Caribou graze in the Arctic National Wildlife Refuge in Alaska. Photo: U.S. Fish and Wildlife Service / Getty Images
Fatih Birol, head of the International Energy Agency, doesn't expect to see much oil flowing from the Arctic National Wildlife Refuge for more than a decade.
On the record: The IEA chief told the Senate Energy and Natural Resources Committee Tuesday that modest prices and the bountiful shale opportunities will temper industry interest despite the region's proximity to the Trans-Alaska Pipeline and potentially huge hydrocarbon resources.
“With the current context, it will be difficult to believe that there will be a substantial amount of oil production coming from that region before 2030, unless we see some surprises in the markets."— Birol tells Senate panel
Why it matters: The tax overhaul bill that President Trump signed late last year authorizes oil-and-gas leasing on ANWR's coastal plain, providing a big victory for Alaskan officials and oil-and-gas advocates who have fought for decades to open the region.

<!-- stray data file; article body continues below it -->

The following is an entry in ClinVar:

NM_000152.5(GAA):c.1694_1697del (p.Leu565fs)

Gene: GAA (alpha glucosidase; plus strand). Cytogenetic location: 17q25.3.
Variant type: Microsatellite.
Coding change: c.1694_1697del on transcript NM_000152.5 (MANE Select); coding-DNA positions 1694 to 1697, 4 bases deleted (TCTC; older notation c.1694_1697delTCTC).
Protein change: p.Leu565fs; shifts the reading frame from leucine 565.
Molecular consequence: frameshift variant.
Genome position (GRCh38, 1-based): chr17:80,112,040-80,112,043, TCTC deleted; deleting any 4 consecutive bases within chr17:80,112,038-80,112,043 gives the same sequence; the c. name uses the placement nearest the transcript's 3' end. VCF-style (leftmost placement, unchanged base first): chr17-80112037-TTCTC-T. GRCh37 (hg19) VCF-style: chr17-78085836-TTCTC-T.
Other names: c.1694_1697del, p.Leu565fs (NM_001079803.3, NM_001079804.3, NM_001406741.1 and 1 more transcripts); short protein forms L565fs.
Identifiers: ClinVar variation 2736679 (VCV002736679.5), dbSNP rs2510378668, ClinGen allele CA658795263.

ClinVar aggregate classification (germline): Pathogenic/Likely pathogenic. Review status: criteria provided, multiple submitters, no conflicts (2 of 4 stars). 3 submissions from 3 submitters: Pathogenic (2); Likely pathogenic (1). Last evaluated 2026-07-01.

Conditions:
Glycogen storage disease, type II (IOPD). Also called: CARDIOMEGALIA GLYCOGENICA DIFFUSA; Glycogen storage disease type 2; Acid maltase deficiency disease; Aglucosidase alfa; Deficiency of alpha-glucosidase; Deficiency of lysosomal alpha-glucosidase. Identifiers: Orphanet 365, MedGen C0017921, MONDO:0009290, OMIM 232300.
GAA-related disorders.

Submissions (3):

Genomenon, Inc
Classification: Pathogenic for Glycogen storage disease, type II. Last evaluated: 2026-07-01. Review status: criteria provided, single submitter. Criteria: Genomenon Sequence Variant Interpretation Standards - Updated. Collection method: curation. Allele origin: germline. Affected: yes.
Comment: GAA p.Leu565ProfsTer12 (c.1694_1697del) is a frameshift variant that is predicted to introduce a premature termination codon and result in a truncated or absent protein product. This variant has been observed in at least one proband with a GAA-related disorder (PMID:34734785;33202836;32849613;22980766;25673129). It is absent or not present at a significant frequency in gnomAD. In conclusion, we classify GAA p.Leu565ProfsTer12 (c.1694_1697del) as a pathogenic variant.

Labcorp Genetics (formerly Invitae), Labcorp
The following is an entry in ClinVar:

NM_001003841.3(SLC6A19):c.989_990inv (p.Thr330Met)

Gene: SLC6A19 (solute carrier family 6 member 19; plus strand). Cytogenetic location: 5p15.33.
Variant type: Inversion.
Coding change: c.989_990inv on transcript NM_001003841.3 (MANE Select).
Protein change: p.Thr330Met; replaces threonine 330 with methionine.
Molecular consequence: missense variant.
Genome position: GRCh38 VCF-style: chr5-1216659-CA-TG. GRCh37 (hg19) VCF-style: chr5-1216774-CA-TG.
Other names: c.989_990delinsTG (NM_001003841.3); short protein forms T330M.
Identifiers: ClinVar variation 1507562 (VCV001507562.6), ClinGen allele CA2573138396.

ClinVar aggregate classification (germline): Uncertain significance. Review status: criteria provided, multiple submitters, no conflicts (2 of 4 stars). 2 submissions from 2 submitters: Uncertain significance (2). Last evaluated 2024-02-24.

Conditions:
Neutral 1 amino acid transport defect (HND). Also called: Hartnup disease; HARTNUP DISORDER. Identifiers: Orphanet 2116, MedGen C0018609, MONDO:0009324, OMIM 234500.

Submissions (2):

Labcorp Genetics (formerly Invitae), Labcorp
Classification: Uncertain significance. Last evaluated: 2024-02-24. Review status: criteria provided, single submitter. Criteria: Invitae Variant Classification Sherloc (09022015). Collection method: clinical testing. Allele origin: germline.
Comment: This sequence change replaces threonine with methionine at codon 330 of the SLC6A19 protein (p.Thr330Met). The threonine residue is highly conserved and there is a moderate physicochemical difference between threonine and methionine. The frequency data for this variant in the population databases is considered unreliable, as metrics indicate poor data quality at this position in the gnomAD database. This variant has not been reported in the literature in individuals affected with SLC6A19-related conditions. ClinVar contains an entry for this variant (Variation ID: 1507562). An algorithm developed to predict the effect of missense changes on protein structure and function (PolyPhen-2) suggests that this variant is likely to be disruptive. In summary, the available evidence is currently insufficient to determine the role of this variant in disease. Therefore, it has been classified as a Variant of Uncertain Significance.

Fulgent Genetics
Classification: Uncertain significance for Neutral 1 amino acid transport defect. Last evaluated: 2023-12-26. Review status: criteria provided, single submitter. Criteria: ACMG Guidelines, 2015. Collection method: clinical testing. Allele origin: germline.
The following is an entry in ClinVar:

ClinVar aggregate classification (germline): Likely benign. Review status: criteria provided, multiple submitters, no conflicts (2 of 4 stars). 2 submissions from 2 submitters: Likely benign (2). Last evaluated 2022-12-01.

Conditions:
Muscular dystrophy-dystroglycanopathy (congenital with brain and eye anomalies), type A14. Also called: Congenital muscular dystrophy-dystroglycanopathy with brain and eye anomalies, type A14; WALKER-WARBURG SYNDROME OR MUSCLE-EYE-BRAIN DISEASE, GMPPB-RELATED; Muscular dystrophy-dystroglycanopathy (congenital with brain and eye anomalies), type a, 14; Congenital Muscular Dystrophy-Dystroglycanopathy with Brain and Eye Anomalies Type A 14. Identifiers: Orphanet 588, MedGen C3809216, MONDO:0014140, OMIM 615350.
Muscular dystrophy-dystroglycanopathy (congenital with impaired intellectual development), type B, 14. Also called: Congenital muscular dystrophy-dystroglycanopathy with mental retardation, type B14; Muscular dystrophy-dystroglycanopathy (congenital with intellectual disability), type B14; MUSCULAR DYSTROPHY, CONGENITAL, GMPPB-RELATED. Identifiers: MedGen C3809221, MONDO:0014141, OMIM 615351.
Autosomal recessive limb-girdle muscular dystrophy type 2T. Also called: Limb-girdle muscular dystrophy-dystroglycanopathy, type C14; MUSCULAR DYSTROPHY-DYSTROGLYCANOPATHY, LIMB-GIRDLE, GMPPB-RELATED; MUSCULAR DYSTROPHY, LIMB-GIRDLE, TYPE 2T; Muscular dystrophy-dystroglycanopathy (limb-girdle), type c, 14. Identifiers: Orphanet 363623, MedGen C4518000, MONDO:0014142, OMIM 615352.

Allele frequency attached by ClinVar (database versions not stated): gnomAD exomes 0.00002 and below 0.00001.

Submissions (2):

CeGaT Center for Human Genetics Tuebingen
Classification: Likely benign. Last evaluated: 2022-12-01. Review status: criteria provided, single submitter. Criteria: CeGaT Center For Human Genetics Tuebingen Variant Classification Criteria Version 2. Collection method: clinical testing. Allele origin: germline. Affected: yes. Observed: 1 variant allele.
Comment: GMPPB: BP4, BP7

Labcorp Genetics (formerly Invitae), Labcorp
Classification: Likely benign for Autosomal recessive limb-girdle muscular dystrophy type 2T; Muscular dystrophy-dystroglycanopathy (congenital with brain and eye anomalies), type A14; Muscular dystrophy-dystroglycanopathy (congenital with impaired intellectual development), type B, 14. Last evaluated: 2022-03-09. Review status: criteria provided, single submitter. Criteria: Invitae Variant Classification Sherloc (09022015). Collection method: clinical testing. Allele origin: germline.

- However, Birol's comments lend weight to the view that development will likely be slow to materialize once leases are sold. The tax bill requires Interior to hold the first lease sale within the next four years.
Yes, but: Birol was more bullish on the prospect of LNG exports from Alaska. It's a prospect that's gaining new attention following a preliminary agreement between Chinese companies, the state of Alaska and the Alaska Gasline Development Corporation.